East Bay clinic provides more than just healthcare to youth, teens and young adults

A nonprofit clinic has been providing medical services for youth, teens, and young adults in Oakland for six years. 

The "Dream Youth Clinic" is where health care is just part of the support being offered. Founded and run by executive director Doctor Aisha Mays since 2017, the clinic serves over 1000 young people a year with more than just healthcare services. 

Inside the clinic, she smiled broadly, talking about the clinic that was once a dream. Dr. Mays said, "I really love working with youth in Oakland, and I really felt like it was so important to work with youth who are so vulnerable young people in our society in Oakland, so it was a perfect fit."

Her mission is to help young people-not just with their healthcare needs but also with making choices in life. She said, "If you don’t have help navigating life, it’s really hard to think about your health."

The large space has walls filled with colorful posters and inspirational quotes reinforcing the message, ‘We’re here for you!’

Mays admits, this isn’t just a clinic, it’s a safe space to get a meal, take a shower, or get help with finding a job. In addition to medical services and basic needs like food, the navigation staff helps participants with getting an identification card or resume writing. Some participants want to know how to get re-enrolled in school.  

With a large social media presence on Instagram, TikTok, YouTube, X and Facebook, they respond to questions and inquiries online and through direct messages. 

Dr. Mays said, "We always welcome questions, and we always want young people to know our doors are always open."

With gun violence prevalent in Oakland, along with drugs and crime, there’s a lot for young people and teens to deal with these days. Dr. Mays says they seek to meet people where they’re at.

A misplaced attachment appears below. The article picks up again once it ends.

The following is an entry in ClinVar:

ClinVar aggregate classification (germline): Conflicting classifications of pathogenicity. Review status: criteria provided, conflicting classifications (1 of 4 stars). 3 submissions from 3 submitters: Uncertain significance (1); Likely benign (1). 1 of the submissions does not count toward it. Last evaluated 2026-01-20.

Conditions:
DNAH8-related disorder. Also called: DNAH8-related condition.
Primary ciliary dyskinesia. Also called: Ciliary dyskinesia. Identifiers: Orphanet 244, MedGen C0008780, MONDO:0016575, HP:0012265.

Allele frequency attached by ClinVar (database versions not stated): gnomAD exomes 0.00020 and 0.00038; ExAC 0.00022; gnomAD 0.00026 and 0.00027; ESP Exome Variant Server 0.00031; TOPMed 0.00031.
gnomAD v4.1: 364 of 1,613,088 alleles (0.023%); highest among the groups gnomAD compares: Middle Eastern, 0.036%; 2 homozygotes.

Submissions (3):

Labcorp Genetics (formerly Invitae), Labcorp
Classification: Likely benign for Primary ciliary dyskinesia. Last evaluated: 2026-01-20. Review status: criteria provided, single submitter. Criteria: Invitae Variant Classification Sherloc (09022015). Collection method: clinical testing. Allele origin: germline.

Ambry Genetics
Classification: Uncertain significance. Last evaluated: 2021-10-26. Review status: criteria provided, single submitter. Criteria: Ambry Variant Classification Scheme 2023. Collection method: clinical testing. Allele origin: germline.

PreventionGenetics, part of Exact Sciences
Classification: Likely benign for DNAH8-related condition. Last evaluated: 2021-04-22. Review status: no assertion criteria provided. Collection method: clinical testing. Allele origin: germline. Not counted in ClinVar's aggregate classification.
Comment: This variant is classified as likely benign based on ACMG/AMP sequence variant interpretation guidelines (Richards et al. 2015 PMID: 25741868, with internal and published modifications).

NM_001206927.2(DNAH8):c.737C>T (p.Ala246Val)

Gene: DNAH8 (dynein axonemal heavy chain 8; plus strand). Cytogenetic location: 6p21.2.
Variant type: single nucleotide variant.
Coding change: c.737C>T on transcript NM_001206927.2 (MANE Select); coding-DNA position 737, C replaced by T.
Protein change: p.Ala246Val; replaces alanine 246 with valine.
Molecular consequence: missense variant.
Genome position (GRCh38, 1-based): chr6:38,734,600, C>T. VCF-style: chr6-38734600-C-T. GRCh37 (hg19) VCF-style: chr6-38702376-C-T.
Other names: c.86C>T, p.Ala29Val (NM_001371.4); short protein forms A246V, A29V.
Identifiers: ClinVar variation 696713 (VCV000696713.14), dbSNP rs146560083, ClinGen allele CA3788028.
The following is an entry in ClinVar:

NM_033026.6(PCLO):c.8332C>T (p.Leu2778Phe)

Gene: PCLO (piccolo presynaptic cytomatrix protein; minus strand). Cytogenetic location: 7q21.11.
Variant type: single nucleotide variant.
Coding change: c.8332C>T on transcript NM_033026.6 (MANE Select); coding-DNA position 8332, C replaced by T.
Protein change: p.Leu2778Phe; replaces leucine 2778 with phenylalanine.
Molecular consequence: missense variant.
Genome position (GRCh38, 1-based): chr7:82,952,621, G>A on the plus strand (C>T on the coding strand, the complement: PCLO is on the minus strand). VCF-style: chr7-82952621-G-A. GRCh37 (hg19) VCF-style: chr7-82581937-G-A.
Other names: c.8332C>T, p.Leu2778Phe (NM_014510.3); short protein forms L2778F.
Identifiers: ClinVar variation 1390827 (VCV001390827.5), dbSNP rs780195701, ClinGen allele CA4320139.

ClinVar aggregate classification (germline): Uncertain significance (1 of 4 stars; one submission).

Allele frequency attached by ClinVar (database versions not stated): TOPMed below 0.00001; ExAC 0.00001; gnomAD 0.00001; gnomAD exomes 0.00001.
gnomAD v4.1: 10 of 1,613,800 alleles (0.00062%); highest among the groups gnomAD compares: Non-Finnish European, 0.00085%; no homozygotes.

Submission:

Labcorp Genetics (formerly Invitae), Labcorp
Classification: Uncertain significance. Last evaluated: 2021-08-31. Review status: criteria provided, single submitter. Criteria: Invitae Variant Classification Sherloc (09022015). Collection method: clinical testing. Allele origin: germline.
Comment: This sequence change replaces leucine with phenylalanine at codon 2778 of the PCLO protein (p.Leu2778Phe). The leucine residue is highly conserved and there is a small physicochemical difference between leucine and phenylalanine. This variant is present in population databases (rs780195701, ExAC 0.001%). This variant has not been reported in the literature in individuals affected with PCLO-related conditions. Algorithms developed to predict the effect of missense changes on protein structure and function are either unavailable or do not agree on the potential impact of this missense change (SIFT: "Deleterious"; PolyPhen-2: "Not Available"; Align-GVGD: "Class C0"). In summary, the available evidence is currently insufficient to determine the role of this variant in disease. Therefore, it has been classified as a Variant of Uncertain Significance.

"Young people who are unsheltered, experiencing sex trafficking, young people involved in foster care or the juvenile justice system… We open our arms for all those young people." 

One program at the clinic is the Young Mothers’ Rising group, which is run by Erica McBride, who was a young mother herself. Now she has four children and says she’s found very meaningful work as a health advocate and coordinator. 

She said, "I let them know that I went through it too, firsthand." 

The most basic need for young mothers, says McBride, is housing. 

flyer for Dream Youth Clinic services in Oakland, CA (Alice Wertz)

She said, "If i can get them connected with housing, that is my number one thing. Nine times out of ten, we have a partner that has housing for young mothers with children.

Partnerships are what make the programs successful, according to McBride. She said, "We have very strong partnerships with our shelter partners, behavioral health partners and others."

In addition to partnerships, Dream Youth Clinic seeks out grants; and foundation and individual gifts make many of the programs happen.

Dr. Mays said, "Our community partners are so involved. Wherever we can get help to service these youth, we’re going to get it." 

With two locations in Oakland, one downtown and one near Jack London Square, another Dream Youth Clinic is planned to open in East Oakland in March. 

Alice Wertz is a freelance reporter for KTVU Fox 2 News. She can be reached at Alice.Wertz@Fox.com